6.27.2007 5:50pm
MattE (mail):
How about something a little more recent



It doesn't say more than 3/4 are against, but it does say less than 1/4 are in favor. And chances are, if those 28% that said they didn't know knew more about the bill, they would probably say no.
6.27.2007 5:53pm
A.C.:
Here's my take on the fundamental problems with the bill:

1) The rushed process and weird procedural moves signal to me that something nefarious is occurring. It could be the best bill in the world, but I would oppose it because the proponents are playing games and I want them to stop. I expect that the idea behind the games is to give something to well-organized pressure groups before the less organized mass of the population can put together a coherent opposition. (When do legislative games have any other function?) The Senate and its arcane procedures are supposed to slow down debate and ensure that things receive full consideration. This does not appear to be happening here.

2)OF COURSE we should worry that the government has no intent to control the borders in the future. Enough people have brought this up already, but anyone who can remember the Reagan years will see this as a rerun. And rightly so.

3) The fundamental responsibility for Mexican poverty lies in Mexico. A lot of Americans are upset at being asked to compensate for the failures of the Mexican political class to deal with that country's internal issues, as well as by the fact that the class in question both uses migration as a safety valve and encourages its population to place the blame for its own failings on us. Mexico is a rich country by global standards and could be a lot richer if it got its act together, so there's really no excuse.

4) It's possible that taking the work to Mexico rather than bringing the workers to the US could help with this. If the border were to be enforced, employers who wanted access to cheap Mexican labor would have to put up with Mexican infrastructure and Mexican business laws. This would create a constituency for fixing a lot of the problems that are keeping Mexico poor and could ultimately raise wages there. Emmigration may raise wages there somewhat by reducing the number of people competing for jobs, but it does nothing to address low productivity and barriers to business formation. Those are the real problems.

5) A lot of us think it's bad that so many people have maids and gardeners these days. When did Americans stop mowing their own lawns? If you want to consume too far too much housing and land, as many families do these days, at least you should have to take care of it yourself.

6) Some professions (construction trades, for example) that used to pay enough to put their members into the middle class really ARE getting undercut by immigrant workers. These people have grounds to complain even if the immigrants are legal, but they should be hollering their heads off if the immigrants are illegal.

7) AND using bullhorns if the companies hiring those immigrants violate the still more laws -- and middle class norms -- by not paying Social Security tax or worker's comp. Also, if the employers aren't doing that, do you really think they are following OSHA rules, environmental laws, and local health and building codes? Once you start dismantling the social contract, what's to stop it all from being tossed away in the interest of lower costs?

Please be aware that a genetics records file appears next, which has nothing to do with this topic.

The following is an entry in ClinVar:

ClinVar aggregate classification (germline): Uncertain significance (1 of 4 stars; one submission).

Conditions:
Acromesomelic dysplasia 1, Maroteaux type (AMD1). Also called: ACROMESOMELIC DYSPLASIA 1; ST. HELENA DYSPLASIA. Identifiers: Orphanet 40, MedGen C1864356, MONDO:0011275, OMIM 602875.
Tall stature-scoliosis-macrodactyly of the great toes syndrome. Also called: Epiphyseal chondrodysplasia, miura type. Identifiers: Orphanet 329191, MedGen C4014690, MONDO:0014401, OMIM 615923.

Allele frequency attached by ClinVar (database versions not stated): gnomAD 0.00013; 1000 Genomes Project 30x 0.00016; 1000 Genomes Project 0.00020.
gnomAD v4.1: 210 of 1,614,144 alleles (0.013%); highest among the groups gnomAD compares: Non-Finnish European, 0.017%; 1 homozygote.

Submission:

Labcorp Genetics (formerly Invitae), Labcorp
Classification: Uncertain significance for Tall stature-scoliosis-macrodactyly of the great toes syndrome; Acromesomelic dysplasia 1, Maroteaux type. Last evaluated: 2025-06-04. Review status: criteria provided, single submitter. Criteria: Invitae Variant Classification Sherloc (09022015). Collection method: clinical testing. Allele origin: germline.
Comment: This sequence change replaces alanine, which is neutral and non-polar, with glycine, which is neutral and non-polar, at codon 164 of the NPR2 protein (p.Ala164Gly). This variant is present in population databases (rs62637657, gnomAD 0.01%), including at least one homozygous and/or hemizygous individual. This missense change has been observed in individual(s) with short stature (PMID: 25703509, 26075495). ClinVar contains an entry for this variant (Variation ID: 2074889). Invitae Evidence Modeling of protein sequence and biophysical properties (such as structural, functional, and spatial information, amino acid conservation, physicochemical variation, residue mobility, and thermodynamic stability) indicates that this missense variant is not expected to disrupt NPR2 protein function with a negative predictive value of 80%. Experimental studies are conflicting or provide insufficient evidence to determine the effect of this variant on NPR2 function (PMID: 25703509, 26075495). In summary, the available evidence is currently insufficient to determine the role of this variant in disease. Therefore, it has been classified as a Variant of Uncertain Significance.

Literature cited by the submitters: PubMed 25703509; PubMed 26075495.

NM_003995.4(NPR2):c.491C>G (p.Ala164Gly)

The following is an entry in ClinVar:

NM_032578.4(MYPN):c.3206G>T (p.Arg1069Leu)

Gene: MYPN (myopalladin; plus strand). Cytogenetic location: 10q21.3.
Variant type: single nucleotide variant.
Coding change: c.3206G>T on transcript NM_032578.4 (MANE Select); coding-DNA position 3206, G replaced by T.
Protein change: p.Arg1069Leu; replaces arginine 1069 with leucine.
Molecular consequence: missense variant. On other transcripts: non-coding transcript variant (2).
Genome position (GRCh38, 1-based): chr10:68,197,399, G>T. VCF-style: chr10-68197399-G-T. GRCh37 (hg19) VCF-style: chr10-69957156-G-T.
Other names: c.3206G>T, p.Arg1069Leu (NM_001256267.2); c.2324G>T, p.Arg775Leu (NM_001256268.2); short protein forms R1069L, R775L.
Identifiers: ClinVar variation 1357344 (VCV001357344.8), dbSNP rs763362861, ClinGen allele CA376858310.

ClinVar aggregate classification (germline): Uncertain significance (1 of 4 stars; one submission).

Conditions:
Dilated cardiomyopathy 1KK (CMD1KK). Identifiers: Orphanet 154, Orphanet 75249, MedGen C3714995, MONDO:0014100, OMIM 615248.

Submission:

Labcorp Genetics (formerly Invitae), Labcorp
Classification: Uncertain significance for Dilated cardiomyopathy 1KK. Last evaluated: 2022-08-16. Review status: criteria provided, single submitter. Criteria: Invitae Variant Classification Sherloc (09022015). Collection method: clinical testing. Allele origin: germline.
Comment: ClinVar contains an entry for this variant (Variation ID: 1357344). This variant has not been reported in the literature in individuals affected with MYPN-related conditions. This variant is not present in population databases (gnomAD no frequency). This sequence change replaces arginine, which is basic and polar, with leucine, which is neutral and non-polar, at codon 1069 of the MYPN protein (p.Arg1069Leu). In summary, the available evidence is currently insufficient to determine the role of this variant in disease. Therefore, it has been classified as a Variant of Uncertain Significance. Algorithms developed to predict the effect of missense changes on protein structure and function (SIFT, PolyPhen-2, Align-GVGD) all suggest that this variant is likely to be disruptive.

8) Finally, the United States is a society and not just an economy. The society has a number of rules and expectations about what working life will be like, as well as about things like how the schools will function and how decisions affecting ordinary people will be made. A lot of these rules and expectations were built up over many decades, and a lot of them seem to be getting wiped out in just a few years. The fact that the changes might lead to more income for society as a whole is not the issue. If the changes result in redistribution (of cash AND of things like good neighborhoods and schools), which they certainly seem to do, and if they are shoved through by an insider-dominated process that seems to exclude ordinary citizens, then our political class is becoming as bad as Mexico's and we should give them a good thrashing.
6.27.2007 5:53pm
Visitor and passerby:
I think Mark Seecof has it mostly right.

Is the fundamental purpose of immigration law and/or control so that our economy can be optimized? I'm not entirely certain, but I'm guessing that is a no. The following may strike some as the words of a dilettante, but I don't care about the economic impact of umpteen-million illegal immigrant workers on: GDP, interest rates, inflation, minimum wage, etc ad nauseum. The US economy strikes me as relatively robust and able to respond to pretty significant forcings.

As one poster mentioned earlier, this first generation of illegal has it pretty crappy so that successive generations can have it good, read: they want a better life for their kids. I don't believe this is the case anymore, though it once was. Assimilation is the key, and it appears that the sole thrust of immigration apologists and supporters is to form a sub-culture that does not have to "suffer" as a non-citizen. See: how many languages at every gov't office, on signage, at private business, in various and sundry "neighborhoods"; programs to support illegals; an entire cottage industry of document experts producers...if there is a better life to be had here then why aren't THEY PURSUING IT? It has nothing to do with the life they can have, but the fleecing they can accomplish and benefits received with little or no responsibility and/or accountability.